A long, long time ago, my brother stood at my side as my best man. I was nervous as hell, and glad to have him up there with me.
The fact that we were standing in front of a lot of people, both of us wearing hideous, baby-blue rented tuxedos, made his act of support and loyalty all the more impressive.
This week, two days short of Alan’s 50th birthday, I finally got the chance to return the favor as best man (sans the blue tuxedos, thank goodness).
As of today, Bachelor Brother is properly and happily married off, with all the rights, privileges and responsibilities therein.
This year, for the first time, we’ll be enjoying Thanksgiving with him and his lovely bride.
It’s a strange relationship, that sibling thing, fraught with warmth and danger. Growing up, brothers and sisters share a strange, enforced intimacy that can be greatly complicated by a shared genetic background and upbringing.
Siblings know things about each other that no one else can or sometimes should know, things they understand instinctively and could never find the language to explain to outsiders.
The relationship can produce both the deepest, most enduring of bonds or, as the story of Cain and Abel reminds us, it can stir the most passionate of animosities.
Often, especially around the holidays, it manages to do both.
Sigmund Freud explained the passion such relationships can create as “the narcissism of small differences,” the tendency to look at people who remind us of ourselves and focus on the maddening little things that make them different.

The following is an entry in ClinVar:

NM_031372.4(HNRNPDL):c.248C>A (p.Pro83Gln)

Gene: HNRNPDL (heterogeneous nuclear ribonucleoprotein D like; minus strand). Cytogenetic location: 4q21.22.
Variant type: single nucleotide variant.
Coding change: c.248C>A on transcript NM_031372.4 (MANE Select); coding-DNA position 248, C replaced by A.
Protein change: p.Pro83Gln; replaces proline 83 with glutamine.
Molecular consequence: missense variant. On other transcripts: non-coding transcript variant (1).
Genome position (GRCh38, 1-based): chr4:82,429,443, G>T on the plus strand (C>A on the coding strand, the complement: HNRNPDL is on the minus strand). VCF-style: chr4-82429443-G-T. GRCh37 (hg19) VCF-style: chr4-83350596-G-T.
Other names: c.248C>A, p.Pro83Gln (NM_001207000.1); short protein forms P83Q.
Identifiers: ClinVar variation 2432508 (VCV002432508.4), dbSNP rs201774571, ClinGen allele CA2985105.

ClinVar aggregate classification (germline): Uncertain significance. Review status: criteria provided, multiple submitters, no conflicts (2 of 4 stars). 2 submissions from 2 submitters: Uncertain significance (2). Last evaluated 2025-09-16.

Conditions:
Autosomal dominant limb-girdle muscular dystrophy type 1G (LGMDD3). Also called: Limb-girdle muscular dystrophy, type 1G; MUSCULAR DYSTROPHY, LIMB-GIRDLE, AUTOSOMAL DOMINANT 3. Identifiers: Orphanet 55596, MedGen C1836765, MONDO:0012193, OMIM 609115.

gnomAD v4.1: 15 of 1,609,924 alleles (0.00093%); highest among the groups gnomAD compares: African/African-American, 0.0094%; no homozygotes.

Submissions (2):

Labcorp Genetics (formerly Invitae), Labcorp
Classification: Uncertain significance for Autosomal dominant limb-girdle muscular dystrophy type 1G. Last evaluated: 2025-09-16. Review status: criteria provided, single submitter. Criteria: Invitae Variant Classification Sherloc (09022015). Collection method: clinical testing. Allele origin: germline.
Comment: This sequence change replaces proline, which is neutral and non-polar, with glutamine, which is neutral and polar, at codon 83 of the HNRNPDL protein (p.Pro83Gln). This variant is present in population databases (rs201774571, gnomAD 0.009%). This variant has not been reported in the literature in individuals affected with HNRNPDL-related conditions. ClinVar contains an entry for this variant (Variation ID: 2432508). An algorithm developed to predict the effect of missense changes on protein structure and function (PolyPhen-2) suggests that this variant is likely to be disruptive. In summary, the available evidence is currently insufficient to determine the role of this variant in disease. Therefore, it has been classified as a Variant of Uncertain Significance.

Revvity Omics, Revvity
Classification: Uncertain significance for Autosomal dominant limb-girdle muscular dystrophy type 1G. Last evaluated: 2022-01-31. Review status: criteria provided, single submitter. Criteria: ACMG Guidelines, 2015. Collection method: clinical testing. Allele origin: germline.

In our case, the three of us — my brother and I and our middle sister, Lee Ann, grew up a close-knit unit and we remain that way.
Our parents stressed responsibility to family, and those lessons were reinforced by the isolating experience of trailing a military father all around the world.
Over the course of my education, spread over six elementary schools, two junior highs and three high schools, long-term friendships proved hard to sustain.
For better or worse, we children became reliant on each other, and all these years later we remain that way.
As adults, we’ve all gone our separate ways, living in different parts of the country.
But there’s always a great comfort in hearing a familiar voice on the phone or telling old stories on each other, and these days it’s great fun to tease Alan about how much he’s beginning to look like Dad.
Looking around the Thanksgiving table today, I’m sure we’ll all look a lot older than we did the last time we were able to gather.
But while time takes its toll, it also offers blessings.
Granted enough years on this planet, we get to see basic human relationships in the round, from every perspective.
One day you’re the kid eagerly going off to college and waving goodbye to the parents; the next day you’re the parent, waving goodbye to the kid.
As a parent and as a brother, nothing reassures me more than to see the close friendship between my own daughters as they enter adulthood.
It’s all good, and reason enough to be thankful.